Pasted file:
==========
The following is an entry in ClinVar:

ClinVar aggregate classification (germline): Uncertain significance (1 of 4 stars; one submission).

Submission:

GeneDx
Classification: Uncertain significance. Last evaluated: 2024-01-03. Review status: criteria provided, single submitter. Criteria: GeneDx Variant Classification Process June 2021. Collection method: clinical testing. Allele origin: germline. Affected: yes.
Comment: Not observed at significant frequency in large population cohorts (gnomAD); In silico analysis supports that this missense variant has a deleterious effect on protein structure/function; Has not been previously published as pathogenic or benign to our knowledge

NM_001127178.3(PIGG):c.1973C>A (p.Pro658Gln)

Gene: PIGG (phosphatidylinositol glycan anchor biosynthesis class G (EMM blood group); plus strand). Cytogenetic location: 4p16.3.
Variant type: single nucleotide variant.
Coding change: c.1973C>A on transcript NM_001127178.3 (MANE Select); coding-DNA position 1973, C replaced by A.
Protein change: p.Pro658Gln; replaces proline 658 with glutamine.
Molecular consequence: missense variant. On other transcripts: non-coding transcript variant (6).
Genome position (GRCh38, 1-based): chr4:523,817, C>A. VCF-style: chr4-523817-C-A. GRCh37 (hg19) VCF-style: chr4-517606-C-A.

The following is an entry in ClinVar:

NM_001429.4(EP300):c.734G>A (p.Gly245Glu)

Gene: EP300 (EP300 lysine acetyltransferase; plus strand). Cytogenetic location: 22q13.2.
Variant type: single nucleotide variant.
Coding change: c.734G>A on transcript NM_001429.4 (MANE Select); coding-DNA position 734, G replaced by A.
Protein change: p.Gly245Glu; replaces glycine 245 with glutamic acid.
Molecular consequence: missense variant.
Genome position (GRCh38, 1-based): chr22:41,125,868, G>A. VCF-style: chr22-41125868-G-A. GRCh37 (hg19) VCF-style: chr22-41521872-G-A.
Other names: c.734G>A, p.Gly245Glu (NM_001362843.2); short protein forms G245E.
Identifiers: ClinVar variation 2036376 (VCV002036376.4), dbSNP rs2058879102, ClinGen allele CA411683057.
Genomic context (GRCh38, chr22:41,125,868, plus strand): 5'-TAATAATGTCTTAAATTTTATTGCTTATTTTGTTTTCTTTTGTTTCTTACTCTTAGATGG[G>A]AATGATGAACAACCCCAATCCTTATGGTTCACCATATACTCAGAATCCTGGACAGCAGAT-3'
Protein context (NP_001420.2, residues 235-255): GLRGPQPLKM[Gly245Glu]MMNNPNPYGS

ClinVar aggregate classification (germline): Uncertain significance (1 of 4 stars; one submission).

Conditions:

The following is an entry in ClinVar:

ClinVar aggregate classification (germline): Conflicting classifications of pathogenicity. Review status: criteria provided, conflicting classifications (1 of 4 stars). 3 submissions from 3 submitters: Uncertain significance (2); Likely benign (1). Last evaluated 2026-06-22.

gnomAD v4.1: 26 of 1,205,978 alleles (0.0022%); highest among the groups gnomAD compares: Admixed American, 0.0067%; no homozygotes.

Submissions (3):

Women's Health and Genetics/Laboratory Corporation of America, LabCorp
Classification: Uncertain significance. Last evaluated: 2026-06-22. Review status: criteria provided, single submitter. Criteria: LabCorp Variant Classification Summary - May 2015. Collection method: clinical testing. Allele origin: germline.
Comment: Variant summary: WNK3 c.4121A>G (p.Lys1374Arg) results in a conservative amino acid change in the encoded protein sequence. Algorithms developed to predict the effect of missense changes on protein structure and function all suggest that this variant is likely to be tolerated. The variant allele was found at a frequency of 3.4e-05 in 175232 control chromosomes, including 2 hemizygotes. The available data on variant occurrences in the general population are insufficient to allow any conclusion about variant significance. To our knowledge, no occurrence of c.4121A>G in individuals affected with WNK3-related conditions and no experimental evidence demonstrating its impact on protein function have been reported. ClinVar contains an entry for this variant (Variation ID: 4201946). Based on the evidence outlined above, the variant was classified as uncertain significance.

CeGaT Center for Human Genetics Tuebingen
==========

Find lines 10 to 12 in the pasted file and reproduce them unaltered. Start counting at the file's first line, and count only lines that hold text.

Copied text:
Coding change: c.1973C>A on transcript NM_001127178.3 (MANE Select); coding-DNA position 1973, C replaced by A.
Protein change: p.Pro658Gln; replaces proline 658 with glutamine.
Molecular consequence: missense variant. On other transcripts: non-coding transcript variant (6).